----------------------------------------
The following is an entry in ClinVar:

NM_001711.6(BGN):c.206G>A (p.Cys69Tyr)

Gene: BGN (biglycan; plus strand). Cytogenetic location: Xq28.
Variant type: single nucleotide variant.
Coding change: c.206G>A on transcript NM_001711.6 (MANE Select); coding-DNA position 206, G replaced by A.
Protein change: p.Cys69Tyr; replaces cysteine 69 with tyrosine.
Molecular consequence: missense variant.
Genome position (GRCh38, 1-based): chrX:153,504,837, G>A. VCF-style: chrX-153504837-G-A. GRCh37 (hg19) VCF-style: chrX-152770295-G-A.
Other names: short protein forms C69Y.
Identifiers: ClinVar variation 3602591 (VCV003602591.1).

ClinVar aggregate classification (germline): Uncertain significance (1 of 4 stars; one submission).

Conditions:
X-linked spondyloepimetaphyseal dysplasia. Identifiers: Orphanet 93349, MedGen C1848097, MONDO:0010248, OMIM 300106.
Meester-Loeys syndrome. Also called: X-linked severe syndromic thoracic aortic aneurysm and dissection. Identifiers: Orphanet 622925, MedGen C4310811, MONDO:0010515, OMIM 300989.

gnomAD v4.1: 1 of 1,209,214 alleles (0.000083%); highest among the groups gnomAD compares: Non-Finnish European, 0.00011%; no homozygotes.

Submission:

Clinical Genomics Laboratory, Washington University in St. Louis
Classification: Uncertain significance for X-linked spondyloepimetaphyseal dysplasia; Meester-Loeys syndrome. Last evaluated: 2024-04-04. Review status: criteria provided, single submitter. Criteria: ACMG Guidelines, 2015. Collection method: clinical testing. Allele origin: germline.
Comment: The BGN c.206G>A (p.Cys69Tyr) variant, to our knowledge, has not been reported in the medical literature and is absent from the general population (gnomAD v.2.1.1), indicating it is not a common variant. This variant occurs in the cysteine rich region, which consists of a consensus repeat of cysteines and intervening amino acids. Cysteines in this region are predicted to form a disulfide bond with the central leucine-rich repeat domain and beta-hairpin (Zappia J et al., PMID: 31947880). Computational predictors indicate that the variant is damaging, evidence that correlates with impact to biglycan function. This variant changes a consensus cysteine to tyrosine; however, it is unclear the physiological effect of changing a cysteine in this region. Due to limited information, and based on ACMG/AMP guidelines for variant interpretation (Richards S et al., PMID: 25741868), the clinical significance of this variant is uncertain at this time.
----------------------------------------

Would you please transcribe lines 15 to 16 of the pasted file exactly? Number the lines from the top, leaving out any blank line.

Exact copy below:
gnomAD v4.1: 1 of 1,209,214 alleles (0.000083%); highest among the groups gnomAD compares: Non-Finnish European, 0.00011%; no homozygotes.

Submission: